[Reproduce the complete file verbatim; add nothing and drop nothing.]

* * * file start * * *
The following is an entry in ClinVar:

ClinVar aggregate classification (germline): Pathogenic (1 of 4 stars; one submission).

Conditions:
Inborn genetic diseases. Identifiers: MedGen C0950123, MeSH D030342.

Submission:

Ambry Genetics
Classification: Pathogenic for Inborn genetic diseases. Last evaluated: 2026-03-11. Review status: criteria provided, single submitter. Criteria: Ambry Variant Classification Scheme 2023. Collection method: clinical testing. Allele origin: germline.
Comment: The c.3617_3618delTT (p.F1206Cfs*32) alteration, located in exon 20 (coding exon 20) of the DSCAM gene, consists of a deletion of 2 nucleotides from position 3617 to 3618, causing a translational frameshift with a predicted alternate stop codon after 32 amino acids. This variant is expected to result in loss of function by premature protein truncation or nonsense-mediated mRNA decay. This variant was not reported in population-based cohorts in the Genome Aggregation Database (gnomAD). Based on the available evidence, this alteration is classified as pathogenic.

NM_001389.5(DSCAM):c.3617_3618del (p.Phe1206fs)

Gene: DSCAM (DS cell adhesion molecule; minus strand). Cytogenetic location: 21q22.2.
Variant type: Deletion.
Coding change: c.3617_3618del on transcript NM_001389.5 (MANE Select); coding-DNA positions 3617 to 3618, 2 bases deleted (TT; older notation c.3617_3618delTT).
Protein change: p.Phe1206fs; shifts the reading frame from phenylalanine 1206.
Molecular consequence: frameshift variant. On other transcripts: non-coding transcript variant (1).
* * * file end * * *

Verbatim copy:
The following is an entry in ClinVar:

ClinVar aggregate classification (germline): Pathogenic (1 of 4 stars; one submission).

Conditions:
Inborn genetic diseases. Identifiers: MedGen C0950123, MeSH D030342.

Submission:

Ambry Genetics
Classification: Pathogenic for Inborn genetic diseases. Last evaluated: 2026-03-11. Review status: criteria provided, single submitter. Criteria: Ambry Variant Classification Scheme 2023. Collection method: clinical testing. Allele origin: germline.
Comment: The c.3617_3618delTT (p.F1206Cfs*32) alteration, located in exon 20 (coding exon 20) of the DSCAM gene, consists of a deletion of 2 nucleotides from position 3617 to 3618, causing a translational frameshift with a predicted alternate stop codon after 32 amino acids. This variant is expected to result in loss of function by premature protein truncation or nonsense-mediated mRNA decay. This variant was not reported in population-based cohorts in the Genome Aggregation Database (gnomAD). Based on the available evidence, this alteration is classified as pathogenic.

NM_001389.5(DSCAM):c.3617_3618del (p.Phe1206fs)

Gene: DSCAM (DS cell adhesion molecule; minus strand). Cytogenetic location: 21q22.2.
Variant type: Deletion.
Coding change: c.3617_3618del on transcript NM_001389.5 (MANE Select); coding-DNA positions 3617 to 3618, 2 bases deleted (TT; older notation c.3617_3618delTT).
Protein change: p.Phe1206fs; shifts the reading frame from phenylalanine 1206.
Molecular consequence: frameshift variant. On other transcripts: non-coding transcript variant (1).